We are about to embark on a large enterprise application. I am seriously considering using ASP.NET MVC because:
My team has only used PHP for web development, but are very experienced with .NET winforms (so either way we have a learning curve). My concern is that some people have expressed concerns about ASP.NET MVC's scalability to large apps. But from what I read webforms have their own problems as well.
我的團隊只使用PHP進行web開發，但是對於. net winforms(無論哪種方式，我們都有學習曲線)很有經驗。我擔心的是有些人已經表達了對ASP的關注。NET MVC對於大型應用程序的可擴展性。但從我所讀到的內容來看，webforms也有自己的問題。
Should I be reconsidering webforms, or stick with my gut and use ASP.NET MVC?
ASP.NET WebForms is very much like Winforms and allows for RAD (rapid application development). It's very fast to get something in no-time. Problem with this is testing can be a major pain and if used for anything public facing can mean some major issues with ViewState. WebForms can hold state making things like a wizard a breeze to use.
ASP.NET MVC on the other hand can take a little longer to develop with and requires that devs understand how HTTP works. It's a stateless architecture meaning each request is it's own little world and usually has no knowledge of previous requests. The framework also allows for high testability.
As far as performance goes they're probably the same because ASP.NET MVC is just a framework built on top of the existing ASP.NET architecture. Though for client-side experience I'd say MVC is a bit faster.
As far as scalability I would say they're about the same as far as technical goes. How as for using the API and integrating it MVC would probably be a bit easier.
The website you're using right now to ask this version question is built on ASP.NET MVC and they have 2 web servers and a beefy db server.
ASP.NET MVC is harder to code initially, but is SO much easier to develop than webforms. The hardest things to learn are 1) the conventions aka "magic strings", 2) Html + inline code aka ASP and 3) html forms.
ASP。NET MVC最初很難編寫代碼，但是它比webforms更容易開發。最難學的東西是1)慣例，即“魔法字符串”，2)Html +內聯代碼，即ASP和3)Html表單。
With MVC, you can't get away with the state nightmare that is so common to webforms development, which means that means your webpages are meth-addict slim. It also means you have to code your state a little smarter. The code is also MUCH simpler and scales MUCH better than traditional webforms, imho.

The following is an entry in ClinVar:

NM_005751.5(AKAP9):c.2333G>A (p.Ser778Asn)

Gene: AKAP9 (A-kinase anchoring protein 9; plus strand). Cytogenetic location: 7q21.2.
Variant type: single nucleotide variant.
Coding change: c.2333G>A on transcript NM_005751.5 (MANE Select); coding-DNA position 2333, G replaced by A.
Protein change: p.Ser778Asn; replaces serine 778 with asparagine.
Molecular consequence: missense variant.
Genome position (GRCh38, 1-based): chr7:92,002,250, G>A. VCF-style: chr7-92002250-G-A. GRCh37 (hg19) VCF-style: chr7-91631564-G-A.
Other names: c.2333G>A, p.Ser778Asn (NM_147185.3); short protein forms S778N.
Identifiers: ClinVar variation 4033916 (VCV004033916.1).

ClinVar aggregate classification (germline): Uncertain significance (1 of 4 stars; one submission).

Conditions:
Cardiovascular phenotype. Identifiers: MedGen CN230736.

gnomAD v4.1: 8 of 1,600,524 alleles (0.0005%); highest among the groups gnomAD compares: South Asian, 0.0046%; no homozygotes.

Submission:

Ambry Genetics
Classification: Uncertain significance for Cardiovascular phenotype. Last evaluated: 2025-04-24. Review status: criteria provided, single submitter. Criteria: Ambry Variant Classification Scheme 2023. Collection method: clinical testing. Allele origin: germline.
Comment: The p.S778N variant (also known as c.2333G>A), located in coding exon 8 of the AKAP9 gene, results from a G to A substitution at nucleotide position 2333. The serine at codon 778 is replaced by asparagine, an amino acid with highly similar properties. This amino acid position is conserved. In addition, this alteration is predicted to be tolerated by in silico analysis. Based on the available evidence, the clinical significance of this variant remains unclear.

Also, testing with ASP.NET is near impossible, due to the hard-coded and unmockable dependencies baked into the framework. ASP.NET MVC replaced all of these with System.Web.Abstractions members that are mockable wrappers around these badly-designed and untestable objects.
Run, don't walk, to MVC.
For the obvious-impared, if you use a framework that sits ontop of the ASP.NET framework, such as MVC or any other that you wrote or that somebody else wrote, OBVIOUSLY some of these remarks don't apply.
If, on the other hand, you code as early man did against the ASP.NET webforms model (e.g., Response.Write() in Page_Load), my comments apply.
另一方面，如果您像早期的人那樣對ASP進行編碼。NET webforms模型(例如，Response.Write() in Page_Load)，我的評論也適用。
Can you write code that's testable against ASP.NET? Sure. Can you do it without including special testing code you or somebody else wrote? Sure. If you have TypeMock.
ASP.NET MVC is not a problem for Enterprise, but neither is ASP.NET, Silverlight, etc. They are all UI technologies. The majority of your application logic should exist in libraries beneath the UI layer anyway, so pretty much any UI can be used.